Posts Tagged ‘ Decision Theory ’

Stan is hiring! hiring! hiring! hiring!

January 17, 2017
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[insert picture of adorable cat entwined with Stan logo] We’re hiring postdocs to do Bayesian inference. We’re hiring programmers for Stan. We’re hiring a project manager. How many people we hire depends on what gets funded. But we’re hiring a few people for sure. We want the best best people who love to collaborate, who […] The post Stan is hiring! hiring! hiring! hiring! appeared first on Statistical Modeling, Causal…

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To know the past, one must first know the future: The relevance of decision-based thinking to statistical analysis

January 15, 2017
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We can break up any statistical problem into three steps: 1. Design and data collection. 2. Data analysis. 3. Decision making. It’s well known that step 1 typically requires some thought of steps 2 and 3: It is only when you have a sense of what you will do with your data, that you can […] The post To know the past, one must first know the future: The relevance…

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Time Inc. stoops to the level of the American Society of Human Genetics and PPNAS?

January 9, 2017
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Time Inc. stoops to the level of the American Society of Human Genetics and PPNAS?

The post Time Inc. stoops to the level of the American Society of Human Genetics and PPNAS? appeared first on Statistical Modeling, Causal Inference, and Social Science.

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We fiddle while Rome burns: p-value edition

January 7, 2017
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We fiddle while Rome burns:  p-value edition

Raghu Parthasarathy presents a wonderfully clear example of disastrous p-value-based reasoning that he saw in a conference presentation. Here’s Raghu: Consider, for example, some tumorous cells that we can treat with drugs 1 and 2, either alone or in combination. We can make measurements of growth under our various drug treatment conditions. Suppose our measurements […] The post We fiddle while Rome burns: p-value edition appeared first on Statistical Modeling,…

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“Which curve fitting model should I use?”

January 6, 2017
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“Which curve fitting model should I use?”

Oswaldo Melo writes: I have learned many of curve fitting models in the past, including their technical and mathematical details. Now I have been working on real-world problems and I face a great shortcoming: which method to use. As an example, I have to predict the demand of a product. I have a time series […] The post “Which curve fitting model should I use?” appeared first on Statistical Modeling,…

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Two unrelated topics in one post: (1) Teaching useful algebra classes, and (2) doing more careful psychological measurements

December 30, 2016
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Kevin Lewis and Paul Alper send me so much material, I think they need their own blogs. In the meantime, I keep posting the stuff they send me, as part of my desperate effort to empty my inbox. 1. From Lewis: “Should Students Assessed as Needing Remedial Mathematics Take College-Level Quantitative Courses Instead? A Randomized […] The post Two unrelated topics in one post: (1) Teaching useful algebra classes, and…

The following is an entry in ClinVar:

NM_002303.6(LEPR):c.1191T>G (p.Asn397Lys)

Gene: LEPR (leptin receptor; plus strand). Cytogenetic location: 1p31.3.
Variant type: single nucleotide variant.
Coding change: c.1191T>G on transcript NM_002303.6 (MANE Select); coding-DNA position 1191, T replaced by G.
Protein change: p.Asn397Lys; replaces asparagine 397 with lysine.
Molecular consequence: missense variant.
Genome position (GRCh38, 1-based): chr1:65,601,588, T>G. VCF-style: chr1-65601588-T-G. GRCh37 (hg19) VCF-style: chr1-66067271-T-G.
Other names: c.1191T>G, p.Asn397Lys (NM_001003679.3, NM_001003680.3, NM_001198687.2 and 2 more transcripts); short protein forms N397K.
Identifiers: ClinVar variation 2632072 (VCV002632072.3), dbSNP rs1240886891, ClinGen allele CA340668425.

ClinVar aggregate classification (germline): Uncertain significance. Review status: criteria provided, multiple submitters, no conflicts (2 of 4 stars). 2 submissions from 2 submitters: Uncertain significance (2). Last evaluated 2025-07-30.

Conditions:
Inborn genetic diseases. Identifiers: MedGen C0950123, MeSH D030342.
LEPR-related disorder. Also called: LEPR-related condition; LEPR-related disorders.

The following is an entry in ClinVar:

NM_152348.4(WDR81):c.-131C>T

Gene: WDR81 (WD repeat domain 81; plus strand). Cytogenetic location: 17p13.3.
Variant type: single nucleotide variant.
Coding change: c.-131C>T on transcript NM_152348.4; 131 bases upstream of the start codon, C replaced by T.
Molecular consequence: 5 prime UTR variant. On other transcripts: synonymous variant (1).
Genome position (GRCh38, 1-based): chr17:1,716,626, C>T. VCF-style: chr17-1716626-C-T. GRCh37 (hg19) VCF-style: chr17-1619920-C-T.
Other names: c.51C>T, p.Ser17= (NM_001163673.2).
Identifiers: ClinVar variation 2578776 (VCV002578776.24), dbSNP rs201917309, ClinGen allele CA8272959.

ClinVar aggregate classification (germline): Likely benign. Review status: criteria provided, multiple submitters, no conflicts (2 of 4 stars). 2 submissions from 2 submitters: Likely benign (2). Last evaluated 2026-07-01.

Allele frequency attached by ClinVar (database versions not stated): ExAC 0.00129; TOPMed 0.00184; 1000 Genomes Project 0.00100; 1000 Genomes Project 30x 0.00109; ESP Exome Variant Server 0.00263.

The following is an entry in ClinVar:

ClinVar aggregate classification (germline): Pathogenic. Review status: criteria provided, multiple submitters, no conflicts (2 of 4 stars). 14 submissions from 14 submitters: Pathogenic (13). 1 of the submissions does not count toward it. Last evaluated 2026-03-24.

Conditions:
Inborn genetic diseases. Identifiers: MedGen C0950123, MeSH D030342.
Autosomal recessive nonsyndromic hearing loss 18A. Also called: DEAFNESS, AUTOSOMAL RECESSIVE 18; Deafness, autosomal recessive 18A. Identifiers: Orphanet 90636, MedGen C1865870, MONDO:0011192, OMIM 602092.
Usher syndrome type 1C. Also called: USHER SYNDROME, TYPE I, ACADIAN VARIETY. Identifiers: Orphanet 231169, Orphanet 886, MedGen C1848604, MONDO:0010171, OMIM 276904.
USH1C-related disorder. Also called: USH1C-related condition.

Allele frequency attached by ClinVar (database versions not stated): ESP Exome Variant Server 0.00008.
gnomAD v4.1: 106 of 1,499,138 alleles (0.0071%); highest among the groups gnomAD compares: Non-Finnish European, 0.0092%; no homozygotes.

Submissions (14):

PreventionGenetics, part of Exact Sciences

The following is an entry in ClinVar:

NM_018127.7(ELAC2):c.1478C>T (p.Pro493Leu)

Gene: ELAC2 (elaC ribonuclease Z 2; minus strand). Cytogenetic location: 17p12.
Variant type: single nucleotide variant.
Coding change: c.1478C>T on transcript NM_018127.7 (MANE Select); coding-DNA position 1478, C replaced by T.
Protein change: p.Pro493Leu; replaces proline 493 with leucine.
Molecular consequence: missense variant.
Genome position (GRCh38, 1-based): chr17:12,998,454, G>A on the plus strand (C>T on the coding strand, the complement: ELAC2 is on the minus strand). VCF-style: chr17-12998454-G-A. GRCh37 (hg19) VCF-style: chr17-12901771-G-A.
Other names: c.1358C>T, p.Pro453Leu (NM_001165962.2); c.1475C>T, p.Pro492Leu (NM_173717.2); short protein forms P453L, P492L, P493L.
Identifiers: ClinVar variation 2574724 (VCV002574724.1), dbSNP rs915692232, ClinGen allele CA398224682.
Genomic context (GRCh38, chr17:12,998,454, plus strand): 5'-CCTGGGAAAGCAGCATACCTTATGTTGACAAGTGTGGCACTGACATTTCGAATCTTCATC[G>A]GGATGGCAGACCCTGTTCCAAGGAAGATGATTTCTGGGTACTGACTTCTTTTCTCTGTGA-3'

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Sethi on Schelling

December 23, 2016
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Interesting appreciation from an economist. The post Sethi on Schelling appeared first on Statistical Modeling, Causal Inference, and Social Science.

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“Dirty Money: The Role of Moral History in Economic Judgments”

December 23, 2016
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“Dirty Money: The Role of Moral History in Economic Judgments”

Recently in the sister blog . . . Arber Tasimi and his coauthor write: Although traditional economic models posit that money is fungible, psychological research abounds with examples that deviate from this assumption. Across eight experiments, we provide evidence that people construe physical currency as carrying traces of its moral history. In Experiments 1 and […] The post “Dirty Money: The Role of Moral History in Economic Judgments” appeared first…

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Steve Fienberg

December 20, 2016
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I did not know Steve Fienberg well, but I met him several times and encountered his work on various occasions, which makes sense considering his research area was statistical modeling as applied to social science. Fienberg’s most influential work must have been his books on the analysis of categorical data, work that was ahead of […] The post Steve Fienberg appeared first on Statistical Modeling, Causal Inference, and Social Science.

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On deck very soon

December 20, 2016
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A bunch of the 170 are still in the queue. I haven’t been adding to the scheduled posts for awhile, instead I’ve been inserting topical items from time to time—I even got some vicious hate mail for my article on the electoral college—and then I’ve been shoving material for new posts into a big file […] The post On deck very soon appeared first on Statistical Modeling, Causal Inference, and…

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